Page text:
GriefSpeak: Don’t Hold Your Breath – Mari Nardolillo-Dias

By: Mari Nardolillo-Dias

“The Art of Life is the most distinguished and rarest of all the arts”. (C.G.Jung)

When we are in dire pain, we tend to hold our breath.  We may clench our teeth and grimace. We don’t realize that the lack of oxygen, which we think we are holding in reserve actually depletes the oxygen and thus increases the pain. In the same vein as a birthing coach, a death doula like myself coaches the dying in the same manner. We breathe with them, encouraging them to inhale slowly through the nose and exhale through the mouth. We ask them to model our breaths through the pain.

Yet, the mind forgets. The next gripping pain causes the person to hold their breath again, which is why it is essential to keep the coupled breathing during the painless seconds or minutes. Most recently, it was Bobby that I coached. I went on death doula automatic pilot to help him; however, despite this coaching tool, I couldn’t forget it was my brother. It wasn’t long after that he died.

I recently wrote a text to Bobby:

“The grief therapist in me is counseling the sister in me. The duality is very complicated, but it is difficult for me to get through this any other way.”

Then there was your funeral.

That is when the sister part of me took over and the death doula/grief whisperer disappeared.

I find my grief prickly and angry. I was driving the other day and two young men screamed at me:

“Get off the phone, you stupid bitch!”

I burst into tears and shouted back:

“Shut up. My brother is dead.”

I continued on my way until I didn’t. You see, I hadn’t looked at my gas gauge since Bobby died. I ran out of gas. I didn’t even attempt to follow a rationale protocol of texting someone or walking to a nearby place of business. I walked to the gas station, borrowed a red container of gas and walked back to my car. I put in enough gas to drive back to the gas station, and filled the tank.

My next stop was a self-tanning place. I didn’t want to wear stockings to the wake or funeral, so I had my legs sprayed. Medium. Natural. When I left, I picked up my therapy dog, Mercy, and took her for a walk. It started pouring. The newly sprayed tan needed 24 hours to dry, not 24 minutes. By the time I returned home, tan lines were dripping down my calves like rain on a window.

You can laugh at the absurdity of this. I did. I know that grief can result in a brain fog. Like many of my clients, I find myself in these situations – disconnected, angry. Angry at anyone who is going about a normal day or enjoying themselves. It’s not right. It’s not fair. Don’t they know my brother died and the balance of the world will never be the same? Earth is off its axis. Gravity has shifted and I am off balance. Even grief therapists grieve.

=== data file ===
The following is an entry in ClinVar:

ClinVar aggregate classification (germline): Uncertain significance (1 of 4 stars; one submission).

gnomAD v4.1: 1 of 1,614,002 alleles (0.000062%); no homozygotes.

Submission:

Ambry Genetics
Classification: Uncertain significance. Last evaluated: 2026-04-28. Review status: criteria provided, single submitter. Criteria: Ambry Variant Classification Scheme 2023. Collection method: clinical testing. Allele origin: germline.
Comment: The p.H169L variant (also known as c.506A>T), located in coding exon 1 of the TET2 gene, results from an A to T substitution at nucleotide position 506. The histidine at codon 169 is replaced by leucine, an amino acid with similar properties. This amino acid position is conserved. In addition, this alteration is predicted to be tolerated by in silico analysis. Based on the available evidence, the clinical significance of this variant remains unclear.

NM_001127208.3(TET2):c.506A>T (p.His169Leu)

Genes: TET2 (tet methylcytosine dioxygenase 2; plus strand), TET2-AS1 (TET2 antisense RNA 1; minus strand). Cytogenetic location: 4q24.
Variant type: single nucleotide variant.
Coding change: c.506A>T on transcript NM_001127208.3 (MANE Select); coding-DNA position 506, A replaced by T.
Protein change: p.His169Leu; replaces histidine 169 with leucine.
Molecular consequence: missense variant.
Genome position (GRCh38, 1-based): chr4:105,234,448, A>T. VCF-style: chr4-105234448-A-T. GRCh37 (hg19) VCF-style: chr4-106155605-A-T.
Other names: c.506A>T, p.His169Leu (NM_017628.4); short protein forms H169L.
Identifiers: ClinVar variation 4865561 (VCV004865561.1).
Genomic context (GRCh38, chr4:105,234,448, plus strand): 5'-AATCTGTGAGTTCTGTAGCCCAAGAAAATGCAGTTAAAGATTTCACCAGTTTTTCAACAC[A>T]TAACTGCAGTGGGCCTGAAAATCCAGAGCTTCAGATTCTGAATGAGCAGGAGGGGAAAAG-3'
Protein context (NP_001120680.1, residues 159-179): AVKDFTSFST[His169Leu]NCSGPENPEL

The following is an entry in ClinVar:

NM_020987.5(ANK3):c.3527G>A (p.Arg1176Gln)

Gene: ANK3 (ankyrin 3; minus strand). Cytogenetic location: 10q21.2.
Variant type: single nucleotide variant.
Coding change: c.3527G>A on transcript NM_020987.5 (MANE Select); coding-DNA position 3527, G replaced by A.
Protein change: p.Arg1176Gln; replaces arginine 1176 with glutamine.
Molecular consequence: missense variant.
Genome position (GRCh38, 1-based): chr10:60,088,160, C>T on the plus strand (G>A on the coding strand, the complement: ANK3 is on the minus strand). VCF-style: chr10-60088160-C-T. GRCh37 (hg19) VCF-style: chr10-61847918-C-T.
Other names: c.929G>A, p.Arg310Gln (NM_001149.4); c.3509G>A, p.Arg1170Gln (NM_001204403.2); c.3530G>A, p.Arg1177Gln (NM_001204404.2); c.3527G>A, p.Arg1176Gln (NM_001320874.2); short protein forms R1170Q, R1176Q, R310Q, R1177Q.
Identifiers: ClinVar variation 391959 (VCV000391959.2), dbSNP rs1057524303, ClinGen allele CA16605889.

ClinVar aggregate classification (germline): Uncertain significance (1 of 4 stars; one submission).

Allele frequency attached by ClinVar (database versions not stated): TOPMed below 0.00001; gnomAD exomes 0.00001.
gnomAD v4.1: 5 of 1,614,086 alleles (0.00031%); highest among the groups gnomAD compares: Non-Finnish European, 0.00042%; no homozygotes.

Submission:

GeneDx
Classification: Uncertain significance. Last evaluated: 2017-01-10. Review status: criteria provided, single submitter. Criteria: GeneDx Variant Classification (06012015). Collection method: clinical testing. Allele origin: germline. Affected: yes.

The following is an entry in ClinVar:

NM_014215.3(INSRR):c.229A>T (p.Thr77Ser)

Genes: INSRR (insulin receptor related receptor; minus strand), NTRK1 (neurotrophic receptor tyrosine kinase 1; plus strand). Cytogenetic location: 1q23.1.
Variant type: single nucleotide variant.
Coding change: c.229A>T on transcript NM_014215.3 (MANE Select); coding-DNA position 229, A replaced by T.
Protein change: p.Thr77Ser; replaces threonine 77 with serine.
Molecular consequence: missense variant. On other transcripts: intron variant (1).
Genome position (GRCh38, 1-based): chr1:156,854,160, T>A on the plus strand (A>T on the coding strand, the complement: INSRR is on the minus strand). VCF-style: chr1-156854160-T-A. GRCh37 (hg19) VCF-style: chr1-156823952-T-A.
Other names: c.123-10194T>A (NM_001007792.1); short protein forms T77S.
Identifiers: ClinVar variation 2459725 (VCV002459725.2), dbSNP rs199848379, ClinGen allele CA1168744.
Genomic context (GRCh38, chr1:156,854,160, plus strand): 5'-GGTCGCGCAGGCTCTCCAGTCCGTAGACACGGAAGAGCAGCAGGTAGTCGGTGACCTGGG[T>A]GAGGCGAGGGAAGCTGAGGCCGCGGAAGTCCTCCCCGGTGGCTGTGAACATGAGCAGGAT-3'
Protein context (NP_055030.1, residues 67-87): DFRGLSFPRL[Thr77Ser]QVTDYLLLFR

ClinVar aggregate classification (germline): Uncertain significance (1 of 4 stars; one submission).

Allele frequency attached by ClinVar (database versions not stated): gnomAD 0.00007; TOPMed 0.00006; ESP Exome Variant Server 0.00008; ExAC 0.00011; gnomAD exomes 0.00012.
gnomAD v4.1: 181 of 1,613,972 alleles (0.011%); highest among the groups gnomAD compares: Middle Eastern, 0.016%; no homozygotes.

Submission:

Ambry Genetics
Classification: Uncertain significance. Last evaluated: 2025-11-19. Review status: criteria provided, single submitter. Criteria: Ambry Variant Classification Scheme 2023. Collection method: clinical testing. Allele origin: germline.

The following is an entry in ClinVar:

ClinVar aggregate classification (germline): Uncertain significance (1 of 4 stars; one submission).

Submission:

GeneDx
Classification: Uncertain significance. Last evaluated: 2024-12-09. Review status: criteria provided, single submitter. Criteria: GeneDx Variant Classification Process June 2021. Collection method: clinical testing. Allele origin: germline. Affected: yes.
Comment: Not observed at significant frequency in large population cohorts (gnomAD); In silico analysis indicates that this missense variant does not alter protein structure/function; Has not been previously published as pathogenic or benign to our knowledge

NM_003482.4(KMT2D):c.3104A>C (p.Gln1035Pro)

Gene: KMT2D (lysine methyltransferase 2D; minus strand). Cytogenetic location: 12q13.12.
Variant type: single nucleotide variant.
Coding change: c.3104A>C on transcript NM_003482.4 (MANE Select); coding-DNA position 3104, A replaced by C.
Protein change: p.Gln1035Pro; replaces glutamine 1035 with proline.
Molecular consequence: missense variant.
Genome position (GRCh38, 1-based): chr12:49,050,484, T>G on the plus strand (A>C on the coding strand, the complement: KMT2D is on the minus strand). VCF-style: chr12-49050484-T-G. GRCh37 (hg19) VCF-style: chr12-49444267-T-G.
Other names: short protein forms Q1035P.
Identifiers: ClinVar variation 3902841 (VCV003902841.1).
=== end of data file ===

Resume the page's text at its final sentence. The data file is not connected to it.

The world has lost a son, a brother, a husband, a father, a grandfather, and a dear friend.

I will continue to give myself permission for the days where my grief makes me immobile. And..I will continue to sit by the bedside of the dying, pleading:

“Don’t hold your breath.”


Dr. Mari Dias is a nationally board-certified counselor, holds a Fellow in Thanatology and is certified in both grief counseling and complicated grief. Dias is a Certified death doula, and has a Certificate in Psychological Autopsy.

She is Professor of Clinical Mental Health, Master of Science program, Johnson & Wales University. Dias is the director of GracePointe Grief Center, in North Kingstown, RI.  For more information, go to:


Author, GriefSpeak


  1. Robin Jorge on August 6, 2021 at 4:20 pm

    Mari beautifully written. My heart goes out to you and the family. Be kind to yourself and take whatever time you need. Love you ??❤️

  2. F. Leon Sibielski on August 6, 2021 at 11:13 am

    Those of us who know you and those of us we knew Bobby continue to grieve along with you.
    It’s OK for all of us to do so.
    Peace and blessings to you on this day and those to come.

    • Ann Nardolillo Giampietro on August 6, 2021 at 4:58 pm

      Dear Cousin,
      As you know one never gets ” over it” a phrase I hate! We simply walk through it. Bobby was a great man, always a smile or a compassionate hug in time of pain. Having lost my mom at her age of 53, was devastating to me[ I will admit NO age would have been ok]. ME and my sister like you to Bobbie, attended by her beside. What greater gift can one give then one of compassion and love. I stop and think how long ago was it, because it always feels like yesterday. Please keep writing. Your words are soothing to the soul. My Love and Prayers for you and your family.